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The Queen of My Self

The Queen of My Self

De Sancta Maria

posted by Donna Henes

Hail to you, O greenest, most fertile branch!
You budded forth amidst breezes and winds
in search of the knowledge of all that is holy.
When the time was ripe
your own branch brought forth blossoms.
Hail greetings to you!
The heat of the sun exudes sweat from you
like the balsam’s perfume.
In you, the most stunning flower has blossomed
and gives off its sweet odor to all the herbs and roots,
which were dry and thirsting before your arrival.
Because of you, the heavens give dew to the grass,
the whole Earth rejoices;
abundance of grain comes from Earth’s womb
and on its stalks and branches birds nest.
And, because of you, nourishment is given the human family
and great rejoicing to those gathered around the table.
And so, in you O gentle Virgin,
is every fullness of joy, everything that Eve rejected.
Now let endless praise resound to the Most High!

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–Hildegard of Bingen
11th Century German Mystic

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Donna Henes is the author of The Queen of My Self: Stepping into Sovereignty in Midlife. She offers counseling and upbeat, practical and ceremonial guidance for individual women and groups who want to enjoy the fruits of an enriching, influential, purposeful, passionate, and powerful maturity. Consult the MIDLIFE MIDWIFE™

The Queen welcomes questions concerning all issues of interest to women in their mature years. Send your inquiries to thequeenofmyself@aol.com.

 

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Nature, Our Mother

posted by Donna Henes

In the beginning, there was woman. And she was versatile. She breathed, she stretched, she strode, she sat, she foraged, she trapped, she planted, she cooked, she ate, she bled, she danced, she laughed, she slept, she dreamed, she played, she prayed. She made art, she made ceremonies, she made love, she made babies. Our modern minds automatically make a connection between these last two activities. But this is only a relatively recent conception, if you’ll pardon my pun.

Woman, like the female of every species, produces young. And she appears to do so with out any particular help. Parthenogenic. Of course, we now know that this feat is accomplished with a certain modest participation by the male, but the outcome of copulation was not always apparent. What was perfectly clear and obvious, was that she was somehow able to fashion from herself the stuff of life. To bear from her own blood and body a new generation. And, as if that wasn’t wondrous enough, she could also manufacture the substance of sustenance so that she could continue to nurture her consummate creations.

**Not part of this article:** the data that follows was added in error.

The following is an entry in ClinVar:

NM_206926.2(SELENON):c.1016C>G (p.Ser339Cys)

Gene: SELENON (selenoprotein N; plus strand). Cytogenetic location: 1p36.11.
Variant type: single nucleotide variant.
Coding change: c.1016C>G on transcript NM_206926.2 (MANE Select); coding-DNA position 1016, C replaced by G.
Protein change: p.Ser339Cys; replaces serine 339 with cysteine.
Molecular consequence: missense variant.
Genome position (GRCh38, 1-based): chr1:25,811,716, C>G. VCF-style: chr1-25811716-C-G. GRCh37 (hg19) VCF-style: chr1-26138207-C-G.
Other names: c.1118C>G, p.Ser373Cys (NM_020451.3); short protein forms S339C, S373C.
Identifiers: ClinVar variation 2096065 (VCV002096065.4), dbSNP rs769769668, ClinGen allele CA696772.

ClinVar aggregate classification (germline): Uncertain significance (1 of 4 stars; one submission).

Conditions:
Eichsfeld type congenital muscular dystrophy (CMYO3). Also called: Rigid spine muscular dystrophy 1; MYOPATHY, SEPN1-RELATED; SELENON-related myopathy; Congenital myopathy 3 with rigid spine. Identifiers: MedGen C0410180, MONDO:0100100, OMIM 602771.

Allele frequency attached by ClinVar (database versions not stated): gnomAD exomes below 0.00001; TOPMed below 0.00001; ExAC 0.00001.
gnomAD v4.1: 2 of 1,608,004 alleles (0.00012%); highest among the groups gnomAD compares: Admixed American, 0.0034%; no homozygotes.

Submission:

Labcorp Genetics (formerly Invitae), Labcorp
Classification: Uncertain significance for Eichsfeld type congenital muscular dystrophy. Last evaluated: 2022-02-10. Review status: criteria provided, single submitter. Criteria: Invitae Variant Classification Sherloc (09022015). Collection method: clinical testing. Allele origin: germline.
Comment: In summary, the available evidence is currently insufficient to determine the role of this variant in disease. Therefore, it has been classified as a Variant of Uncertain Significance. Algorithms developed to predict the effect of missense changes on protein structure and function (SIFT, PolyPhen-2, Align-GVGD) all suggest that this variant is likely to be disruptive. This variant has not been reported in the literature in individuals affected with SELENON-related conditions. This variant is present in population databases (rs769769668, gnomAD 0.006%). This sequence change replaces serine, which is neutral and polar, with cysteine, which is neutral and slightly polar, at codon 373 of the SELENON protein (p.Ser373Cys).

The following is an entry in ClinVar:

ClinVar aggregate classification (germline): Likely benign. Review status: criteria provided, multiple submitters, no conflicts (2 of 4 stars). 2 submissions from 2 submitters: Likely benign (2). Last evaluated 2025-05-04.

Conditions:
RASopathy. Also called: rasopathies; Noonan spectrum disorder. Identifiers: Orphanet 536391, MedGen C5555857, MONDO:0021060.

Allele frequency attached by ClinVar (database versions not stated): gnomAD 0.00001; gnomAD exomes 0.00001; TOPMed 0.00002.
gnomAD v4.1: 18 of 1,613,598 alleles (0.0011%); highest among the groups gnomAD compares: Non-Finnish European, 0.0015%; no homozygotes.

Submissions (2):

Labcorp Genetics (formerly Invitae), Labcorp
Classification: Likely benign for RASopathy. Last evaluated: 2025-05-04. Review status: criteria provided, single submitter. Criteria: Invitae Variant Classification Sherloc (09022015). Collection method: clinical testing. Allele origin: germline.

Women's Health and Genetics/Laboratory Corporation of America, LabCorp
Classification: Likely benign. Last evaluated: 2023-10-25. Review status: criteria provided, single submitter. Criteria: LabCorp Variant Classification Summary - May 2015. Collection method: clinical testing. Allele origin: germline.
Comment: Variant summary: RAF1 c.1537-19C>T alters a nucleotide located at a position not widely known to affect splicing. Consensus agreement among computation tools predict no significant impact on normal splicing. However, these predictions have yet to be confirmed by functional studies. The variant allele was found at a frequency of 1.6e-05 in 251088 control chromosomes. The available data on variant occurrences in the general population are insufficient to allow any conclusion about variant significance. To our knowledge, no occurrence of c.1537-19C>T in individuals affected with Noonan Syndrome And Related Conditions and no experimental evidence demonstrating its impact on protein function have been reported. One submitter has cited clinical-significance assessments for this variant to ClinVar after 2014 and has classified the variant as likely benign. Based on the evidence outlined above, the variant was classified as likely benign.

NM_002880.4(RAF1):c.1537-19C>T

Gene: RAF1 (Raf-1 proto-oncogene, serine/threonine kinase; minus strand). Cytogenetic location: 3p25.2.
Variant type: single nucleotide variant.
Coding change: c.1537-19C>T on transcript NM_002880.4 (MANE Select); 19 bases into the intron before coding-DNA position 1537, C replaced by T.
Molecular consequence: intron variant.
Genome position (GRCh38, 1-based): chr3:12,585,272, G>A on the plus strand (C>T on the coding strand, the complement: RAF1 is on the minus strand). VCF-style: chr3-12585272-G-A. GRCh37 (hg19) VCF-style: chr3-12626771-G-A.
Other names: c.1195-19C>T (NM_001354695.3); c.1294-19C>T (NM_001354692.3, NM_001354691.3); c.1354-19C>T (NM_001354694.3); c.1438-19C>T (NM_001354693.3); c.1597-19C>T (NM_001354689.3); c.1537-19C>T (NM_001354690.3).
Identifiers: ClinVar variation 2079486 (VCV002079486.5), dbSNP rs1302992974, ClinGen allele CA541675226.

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She was prolific, capable of repeating the entire miraculous process again and again. In fact it was — and still is in large parts of the world today — quite common for a woman to wean one child only to immediately conceive the next. Our own grandparents commonly came from families with eight, ten, twelve children. Mme. Vassilet, a nineteenth century Russian peasant is the undefeated record holder in the World Fertility Cup. It is well documented that her twenty-seven full term pregnancies produced sixty-nine children, most of whom grew to adulthood. She gave birth to sixteen pairs of twins, seven sets of triplets and four sets of quadruplets. Mother Vassilet was well known in her time and was honored at the imperial court of Czar Alexander II.

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Is this not the way of Nature Herself? Does She not constantly produce and provide? Reproduce and recycle? Engender and embrace? The Earth is alive with the fruit of Her fecundity — nconceivable multitudes of animals, vegetables and minerals. There are more than a million species of animals, 4,000 species of mammals alone. There are more than 350,000 species of plants, 100,000 species of fungi, 100,000 species of protista (algae and the like) and 10,000 species of monera, including bacteria. Each species made up of how many families, how many individuals?

Nature, then, must be female: Mother Nature, Mother Earth. Father Earth was a totally nonexistent concept and has forever remained so. I have never heard, read or dreamed even one reference to him. Have you? Herodotus wrote that all of the known names for the Earth were female. “Nature is our mother,” the Latin proverb proclaims. The Gypsies say, “The Earth is our mother. . .the secret of life comes from the ground.” Asase Ya is the Earth Mother of the African Ashanti. They tell, “We got everything from Asase Ya, food, water: we rest upon Her when we die.”

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The land is a mother that never dies.
- Maori Proverb

Humankind, in its infancy, clung to the primal comprehension of a maternal Earth, in the same way that any completely dependent child hangs onto her mother’s hip. The reality of our utter reliance incontrovertible, we held on for dear life.